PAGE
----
“We need to innovate” is a common refrain. And in the world of information, there is often a mistaken belief that innovation today is purely about analytics. However, the reality is that sort of fashionista-based innovation rarely delivers sustainable results. Back in 2010, MIT and Capgemini looked at what it really took for companies to be successful with digital. Their report had a very interesting finding: Companies that take a more governed and managed approach to digital deliver more sustained benefits on their journey. Those that pursue technology- and point-driven approaches deliver less value.
This shouldn’t really come as a surprise: History has shown us that some of the greatest innovations in business come from industrializing and standardizing what others had previously done. Henry Ford famously created the first large-scale production line to manufacture his cars, an innovation that enabled him to not only make cars faster, but to make them to a higher and more consistent quality. By enabling certain people to specialize in specific tasks, it meant they could gain higher skill levels and in turn innovate within their new area of expertise.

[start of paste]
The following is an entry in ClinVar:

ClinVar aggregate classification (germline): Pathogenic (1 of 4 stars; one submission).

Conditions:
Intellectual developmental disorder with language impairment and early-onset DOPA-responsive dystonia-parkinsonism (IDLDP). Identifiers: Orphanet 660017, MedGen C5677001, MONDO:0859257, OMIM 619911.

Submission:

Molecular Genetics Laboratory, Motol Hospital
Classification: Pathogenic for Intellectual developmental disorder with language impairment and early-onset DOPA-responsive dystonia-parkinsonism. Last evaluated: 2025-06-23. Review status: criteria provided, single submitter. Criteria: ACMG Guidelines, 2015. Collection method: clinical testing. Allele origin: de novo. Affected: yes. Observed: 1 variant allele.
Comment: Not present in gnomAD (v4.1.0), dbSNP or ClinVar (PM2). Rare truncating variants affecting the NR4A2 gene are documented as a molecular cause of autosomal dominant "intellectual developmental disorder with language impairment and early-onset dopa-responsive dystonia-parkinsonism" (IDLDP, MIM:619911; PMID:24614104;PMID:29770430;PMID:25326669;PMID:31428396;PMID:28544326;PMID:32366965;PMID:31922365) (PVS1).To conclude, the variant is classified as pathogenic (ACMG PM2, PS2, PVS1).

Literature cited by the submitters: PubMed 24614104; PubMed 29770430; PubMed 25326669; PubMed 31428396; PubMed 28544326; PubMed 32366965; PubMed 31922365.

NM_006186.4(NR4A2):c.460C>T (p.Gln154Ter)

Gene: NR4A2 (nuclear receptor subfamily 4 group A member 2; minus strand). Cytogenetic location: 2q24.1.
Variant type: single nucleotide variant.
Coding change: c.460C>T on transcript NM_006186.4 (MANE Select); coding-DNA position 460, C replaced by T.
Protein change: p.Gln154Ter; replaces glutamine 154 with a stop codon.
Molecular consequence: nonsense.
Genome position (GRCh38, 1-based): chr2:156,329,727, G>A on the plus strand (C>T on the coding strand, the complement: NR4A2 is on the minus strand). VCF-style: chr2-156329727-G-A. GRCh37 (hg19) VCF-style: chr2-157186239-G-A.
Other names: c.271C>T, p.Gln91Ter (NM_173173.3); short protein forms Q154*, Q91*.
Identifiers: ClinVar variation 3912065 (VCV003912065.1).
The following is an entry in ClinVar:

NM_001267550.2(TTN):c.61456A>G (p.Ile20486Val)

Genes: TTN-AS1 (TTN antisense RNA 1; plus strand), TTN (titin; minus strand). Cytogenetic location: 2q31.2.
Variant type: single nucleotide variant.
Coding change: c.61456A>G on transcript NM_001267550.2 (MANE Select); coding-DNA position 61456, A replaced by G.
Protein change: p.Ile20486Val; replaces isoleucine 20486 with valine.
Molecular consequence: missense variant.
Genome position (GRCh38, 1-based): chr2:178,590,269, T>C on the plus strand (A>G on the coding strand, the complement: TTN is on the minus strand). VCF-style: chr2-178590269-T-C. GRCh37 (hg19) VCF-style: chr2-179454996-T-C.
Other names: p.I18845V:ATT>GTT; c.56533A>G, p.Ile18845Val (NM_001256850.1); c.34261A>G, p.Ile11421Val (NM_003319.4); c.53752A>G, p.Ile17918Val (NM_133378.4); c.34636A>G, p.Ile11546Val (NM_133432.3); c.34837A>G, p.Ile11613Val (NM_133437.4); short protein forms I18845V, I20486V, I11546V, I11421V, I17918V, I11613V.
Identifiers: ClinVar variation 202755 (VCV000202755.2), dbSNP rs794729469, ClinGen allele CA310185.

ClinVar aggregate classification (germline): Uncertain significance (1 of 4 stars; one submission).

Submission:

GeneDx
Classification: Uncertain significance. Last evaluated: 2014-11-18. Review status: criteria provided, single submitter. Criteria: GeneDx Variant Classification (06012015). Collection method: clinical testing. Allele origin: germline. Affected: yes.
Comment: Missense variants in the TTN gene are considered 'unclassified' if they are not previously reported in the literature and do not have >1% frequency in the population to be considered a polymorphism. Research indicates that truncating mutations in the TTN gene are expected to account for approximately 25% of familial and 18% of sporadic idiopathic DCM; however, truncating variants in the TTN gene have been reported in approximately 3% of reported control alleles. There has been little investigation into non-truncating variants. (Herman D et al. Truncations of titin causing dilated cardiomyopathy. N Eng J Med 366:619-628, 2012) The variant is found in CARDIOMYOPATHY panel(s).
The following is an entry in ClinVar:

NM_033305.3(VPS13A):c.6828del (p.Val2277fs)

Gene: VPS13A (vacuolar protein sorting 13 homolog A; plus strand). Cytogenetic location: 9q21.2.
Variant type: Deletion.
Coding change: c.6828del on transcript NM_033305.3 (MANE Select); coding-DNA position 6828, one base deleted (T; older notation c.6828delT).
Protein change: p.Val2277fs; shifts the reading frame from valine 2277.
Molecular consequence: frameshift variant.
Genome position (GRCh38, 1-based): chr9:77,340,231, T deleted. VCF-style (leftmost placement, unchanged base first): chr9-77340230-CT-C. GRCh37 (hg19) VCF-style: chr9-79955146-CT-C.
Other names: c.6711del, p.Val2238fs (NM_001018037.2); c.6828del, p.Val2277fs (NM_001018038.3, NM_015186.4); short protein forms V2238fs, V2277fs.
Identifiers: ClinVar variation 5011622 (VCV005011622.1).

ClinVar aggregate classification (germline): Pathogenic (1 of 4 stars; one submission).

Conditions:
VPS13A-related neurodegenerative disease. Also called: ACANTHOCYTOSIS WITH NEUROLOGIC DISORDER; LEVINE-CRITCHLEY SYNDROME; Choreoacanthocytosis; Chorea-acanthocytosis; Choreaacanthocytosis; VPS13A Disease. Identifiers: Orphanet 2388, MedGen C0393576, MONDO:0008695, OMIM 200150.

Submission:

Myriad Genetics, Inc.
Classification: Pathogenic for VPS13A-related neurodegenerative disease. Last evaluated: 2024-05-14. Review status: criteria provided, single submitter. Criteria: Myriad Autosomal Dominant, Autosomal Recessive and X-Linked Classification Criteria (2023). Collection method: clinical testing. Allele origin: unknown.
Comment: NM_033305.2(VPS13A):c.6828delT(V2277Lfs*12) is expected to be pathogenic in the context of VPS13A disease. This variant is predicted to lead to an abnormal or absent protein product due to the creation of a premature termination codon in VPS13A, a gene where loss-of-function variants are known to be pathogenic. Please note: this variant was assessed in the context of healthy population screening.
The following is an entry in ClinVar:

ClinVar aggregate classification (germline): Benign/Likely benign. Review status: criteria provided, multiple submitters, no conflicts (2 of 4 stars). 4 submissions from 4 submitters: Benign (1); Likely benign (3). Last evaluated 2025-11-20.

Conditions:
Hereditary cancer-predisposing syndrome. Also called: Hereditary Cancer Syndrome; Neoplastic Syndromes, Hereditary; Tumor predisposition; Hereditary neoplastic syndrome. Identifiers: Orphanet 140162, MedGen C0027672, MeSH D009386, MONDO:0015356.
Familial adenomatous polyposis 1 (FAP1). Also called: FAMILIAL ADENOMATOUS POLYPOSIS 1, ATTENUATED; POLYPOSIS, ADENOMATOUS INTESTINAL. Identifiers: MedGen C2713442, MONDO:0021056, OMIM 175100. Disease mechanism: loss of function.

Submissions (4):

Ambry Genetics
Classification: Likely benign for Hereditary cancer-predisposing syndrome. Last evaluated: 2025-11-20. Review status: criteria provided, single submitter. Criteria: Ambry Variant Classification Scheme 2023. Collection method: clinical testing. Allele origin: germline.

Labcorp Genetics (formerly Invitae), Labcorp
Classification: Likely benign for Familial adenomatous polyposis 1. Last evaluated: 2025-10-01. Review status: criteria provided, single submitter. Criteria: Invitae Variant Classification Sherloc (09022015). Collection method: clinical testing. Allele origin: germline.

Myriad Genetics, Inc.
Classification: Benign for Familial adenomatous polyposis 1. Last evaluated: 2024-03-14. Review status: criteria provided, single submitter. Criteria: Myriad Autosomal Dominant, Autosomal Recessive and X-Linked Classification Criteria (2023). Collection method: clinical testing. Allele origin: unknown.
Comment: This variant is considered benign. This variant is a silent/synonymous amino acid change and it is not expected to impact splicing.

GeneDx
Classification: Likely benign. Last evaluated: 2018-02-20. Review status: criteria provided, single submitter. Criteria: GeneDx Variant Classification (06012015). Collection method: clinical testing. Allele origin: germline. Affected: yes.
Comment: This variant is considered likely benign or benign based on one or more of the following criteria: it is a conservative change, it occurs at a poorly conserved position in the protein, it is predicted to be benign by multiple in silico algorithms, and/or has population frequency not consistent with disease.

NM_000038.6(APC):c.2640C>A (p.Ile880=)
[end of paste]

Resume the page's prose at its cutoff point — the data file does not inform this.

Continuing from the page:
The key is that Ford industrialized something that hadn’t been industrialized, and today in big data we find ourselves at a similar place in the journey. We are moving from the building of bespoke smaller-scale solutions to replacing a whole data substrate across an organization. This shift from cottage industry to core capability is why companies need to industrialize to gain advantage over their competition. If we look at the key life cycle stages of ingest, store and distill, all of these are ripe for Industrialization.